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FAQ Regarding Marijuana Use and Immigration Consequences

FAQ Regarding Marijuana Use and Immigration Consequences

Q: Marijuana has been decriminalized in several states nationwide – does that mean that marijuana has been decriminalized for immigration purposes?

A: No. There are significant potential immigration risks involved in possessing, using, selling, or growing marijuana, or visiting marijuana dispensaries, even if these actions are legal in some U.S. states.

Marijuana is considered a Schedule 1 drug under federal law, which governs immigration eligibility, including visas, permanent residence and citizenship. This means that even when certain actions have been decriminalized by state laws, they are deemed illegal under federal law and can have immigration consequences.

 Q: I will be attending a medical examination with a civil surgeon in advance of my visa appointment or Adjustment of Status interview- will my statements made to the civil surgeon (doctor) during that interview be kept confidential?

A: No. All statements made during a civil surgeon examination can and will be shared with immigration officials as part of the visa interview process.

Q: What do I need to know about marijuana laws and immigration before applying for a visa stamp at a U.S. Consulate to enter the United States?

A: Violations of any law relating to controlled substances, including marijuana, can be a basis for denying a visa stamp (H-1B, L-1, etc.) application, denying someone entry to the U.S. following a trip outside, or revoking a visa stamp.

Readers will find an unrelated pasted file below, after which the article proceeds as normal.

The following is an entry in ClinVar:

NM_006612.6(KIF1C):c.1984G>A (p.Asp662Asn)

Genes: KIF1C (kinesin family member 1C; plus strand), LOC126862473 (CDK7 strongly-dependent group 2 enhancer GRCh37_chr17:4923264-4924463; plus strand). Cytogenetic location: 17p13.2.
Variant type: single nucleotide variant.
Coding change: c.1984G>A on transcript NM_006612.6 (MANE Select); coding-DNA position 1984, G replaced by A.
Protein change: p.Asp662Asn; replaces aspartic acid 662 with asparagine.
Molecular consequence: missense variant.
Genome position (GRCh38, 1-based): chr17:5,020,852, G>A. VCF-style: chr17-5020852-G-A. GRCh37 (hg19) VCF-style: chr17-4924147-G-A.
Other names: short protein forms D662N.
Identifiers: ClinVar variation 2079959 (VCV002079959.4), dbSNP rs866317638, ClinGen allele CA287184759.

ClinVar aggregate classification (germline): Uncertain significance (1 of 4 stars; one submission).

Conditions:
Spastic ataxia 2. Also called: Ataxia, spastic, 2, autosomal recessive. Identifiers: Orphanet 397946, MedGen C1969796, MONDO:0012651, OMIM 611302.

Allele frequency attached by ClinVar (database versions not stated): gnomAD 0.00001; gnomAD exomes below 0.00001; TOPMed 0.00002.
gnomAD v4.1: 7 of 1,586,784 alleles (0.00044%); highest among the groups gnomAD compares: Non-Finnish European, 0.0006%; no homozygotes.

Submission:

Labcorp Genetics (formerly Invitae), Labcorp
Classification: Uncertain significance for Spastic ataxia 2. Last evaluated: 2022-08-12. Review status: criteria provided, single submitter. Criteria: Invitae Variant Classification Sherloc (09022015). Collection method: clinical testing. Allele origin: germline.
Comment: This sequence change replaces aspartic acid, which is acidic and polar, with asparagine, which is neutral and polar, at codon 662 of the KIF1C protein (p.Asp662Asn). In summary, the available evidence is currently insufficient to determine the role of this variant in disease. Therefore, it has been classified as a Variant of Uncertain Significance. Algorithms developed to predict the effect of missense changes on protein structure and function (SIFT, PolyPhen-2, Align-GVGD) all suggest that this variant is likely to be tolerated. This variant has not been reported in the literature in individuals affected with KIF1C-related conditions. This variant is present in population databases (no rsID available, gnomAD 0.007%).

Q: What if I visit a marijuana dispensary in a state that has decriminalized marijuana?

A: Weaver Schlenger has heard reports that international entertainers in the U.S. in temporary visa status who visited marijuana dispensaries and provided their passports at the dispensaries were later denied re-entry to the U.S. because their visa stamps had been revoked (unbeknownst to them but presumably because the government accessed the dispensary records of passport information). In addition, even when a visa stamp was not revoked, non-U.S. citizens were questioned upon entry to the U.S. whether on a previous visit they visited a state where marijuana use is legal and whether they used marijuana or visited a dispensary in that state.

Similarly, Weaver Schlenger has also heard reports that the use of credit cards at marijuana dispensaries has caused immigration complications for foreign nationals.

Q: Marijuana use has been legal in Canada since October 17, 2018. What impact does that have in terms of U.S. immigration law?

A: Although medical and recreational marijuana may be legal in some U.S. States and Canada, the sale, possession, production and distribution of marijuana or the facilitation of the aforementioned remain illegal under U.S. Federal Law. A foreign national working or investing in the legal marijuana industry in Canada and coming to the U.S. for reasons unrelated to the marijuana industry will generally be admissible to the U.S. However, if a traveler is found to be coming to the U.S. for reason related to the marijuana industry, they may be deemed inadmissible.

Q: I have a medical condition for which I have been prescribed the use of marijuana by a U.S. doctor. Will this be an issue for my immigration case?

a: Please note that federal immigration law does not make any exception for marijuana that has been prescribed by a doctor.

Q: Does the federal treatment of marijuana impact an application for naturalization (citizenship)?

A: In April of 2019, the USCIS issued a Policy Alert which reminded immigration adjudicators that the possession, use, sale, distribution and production of marijuana remain illegal under U.S. federal law and can prevent naturalization applicants from establishing the good moral character required by law to become a U.S. citizen.

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